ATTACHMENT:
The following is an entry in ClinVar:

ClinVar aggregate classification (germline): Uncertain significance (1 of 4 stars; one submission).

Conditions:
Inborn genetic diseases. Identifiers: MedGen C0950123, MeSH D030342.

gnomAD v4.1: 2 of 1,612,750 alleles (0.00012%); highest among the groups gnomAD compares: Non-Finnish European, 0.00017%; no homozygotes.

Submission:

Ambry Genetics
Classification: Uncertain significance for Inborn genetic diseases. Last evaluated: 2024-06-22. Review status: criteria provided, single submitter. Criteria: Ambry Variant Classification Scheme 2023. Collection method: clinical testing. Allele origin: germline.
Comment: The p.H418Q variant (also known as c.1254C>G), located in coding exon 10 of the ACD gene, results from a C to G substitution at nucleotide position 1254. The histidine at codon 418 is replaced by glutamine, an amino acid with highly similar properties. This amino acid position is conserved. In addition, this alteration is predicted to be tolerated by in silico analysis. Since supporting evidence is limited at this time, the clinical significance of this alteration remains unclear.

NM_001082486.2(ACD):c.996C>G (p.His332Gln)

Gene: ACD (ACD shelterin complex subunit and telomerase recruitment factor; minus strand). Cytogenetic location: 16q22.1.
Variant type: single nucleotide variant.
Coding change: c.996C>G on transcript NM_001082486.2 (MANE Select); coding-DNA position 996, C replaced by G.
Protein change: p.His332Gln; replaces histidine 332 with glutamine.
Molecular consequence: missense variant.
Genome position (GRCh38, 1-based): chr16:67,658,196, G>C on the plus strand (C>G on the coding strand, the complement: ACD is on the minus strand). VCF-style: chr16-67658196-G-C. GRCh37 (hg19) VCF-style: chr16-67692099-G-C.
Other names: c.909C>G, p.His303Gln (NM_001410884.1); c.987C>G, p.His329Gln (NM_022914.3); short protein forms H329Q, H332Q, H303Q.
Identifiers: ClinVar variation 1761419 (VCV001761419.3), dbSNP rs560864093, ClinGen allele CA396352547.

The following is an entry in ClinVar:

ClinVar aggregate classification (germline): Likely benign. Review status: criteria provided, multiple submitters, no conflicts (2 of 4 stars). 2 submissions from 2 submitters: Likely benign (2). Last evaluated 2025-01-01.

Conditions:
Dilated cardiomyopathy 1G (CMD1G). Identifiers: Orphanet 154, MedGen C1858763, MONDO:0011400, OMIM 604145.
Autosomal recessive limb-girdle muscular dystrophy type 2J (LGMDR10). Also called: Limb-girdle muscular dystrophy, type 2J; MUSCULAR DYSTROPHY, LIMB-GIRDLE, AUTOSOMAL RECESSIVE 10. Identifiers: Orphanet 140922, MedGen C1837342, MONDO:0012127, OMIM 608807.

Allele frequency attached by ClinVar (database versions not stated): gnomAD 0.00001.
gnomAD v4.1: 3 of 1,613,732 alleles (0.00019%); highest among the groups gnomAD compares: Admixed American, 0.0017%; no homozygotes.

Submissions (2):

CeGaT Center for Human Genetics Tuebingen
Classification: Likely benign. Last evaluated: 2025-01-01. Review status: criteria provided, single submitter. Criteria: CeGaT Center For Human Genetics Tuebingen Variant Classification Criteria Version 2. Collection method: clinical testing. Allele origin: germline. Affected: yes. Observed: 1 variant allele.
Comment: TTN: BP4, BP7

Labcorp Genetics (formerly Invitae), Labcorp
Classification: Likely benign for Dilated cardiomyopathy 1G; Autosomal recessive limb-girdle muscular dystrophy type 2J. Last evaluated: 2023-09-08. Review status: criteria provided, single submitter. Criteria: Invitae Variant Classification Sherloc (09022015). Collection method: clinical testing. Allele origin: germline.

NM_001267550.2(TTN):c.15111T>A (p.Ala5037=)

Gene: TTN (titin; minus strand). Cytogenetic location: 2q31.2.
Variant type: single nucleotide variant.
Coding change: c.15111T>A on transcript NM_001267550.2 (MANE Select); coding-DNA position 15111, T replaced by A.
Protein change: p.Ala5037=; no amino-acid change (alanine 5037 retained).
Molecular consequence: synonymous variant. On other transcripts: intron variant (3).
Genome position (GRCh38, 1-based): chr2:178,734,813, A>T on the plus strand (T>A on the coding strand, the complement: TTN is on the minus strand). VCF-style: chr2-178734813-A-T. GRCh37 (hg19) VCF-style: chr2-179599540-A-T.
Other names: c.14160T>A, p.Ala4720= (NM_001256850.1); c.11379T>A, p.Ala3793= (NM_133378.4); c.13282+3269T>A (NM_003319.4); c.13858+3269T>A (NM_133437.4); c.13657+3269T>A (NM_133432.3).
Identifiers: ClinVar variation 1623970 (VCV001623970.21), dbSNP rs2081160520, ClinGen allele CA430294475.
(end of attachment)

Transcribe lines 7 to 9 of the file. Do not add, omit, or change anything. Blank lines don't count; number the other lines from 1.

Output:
Ambry Genetics
Classification: Uncertain significance for Inborn genetic diseases. Last evaluated: 2024-06-22. Review status: criteria provided, single submitter. Criteria: Ambry Variant Classification Scheme 2023. Collection method: clinical testing. Allele origin: germline.
Comment: The p.H418Q variant (also known as c.1254C>G), located in coding exon 10 of the ACD gene, results from a C to G substitution at nucleotide position 1254. The histidine at codon 418 is replaced by glutamine, an amino acid with highly similar properties. This amino acid position is conserved. In addition, this alteration is predicted to be tolerated by in silico analysis. Since supporting evidence is limited at this time, the clinical significance of this alteration remains unclear.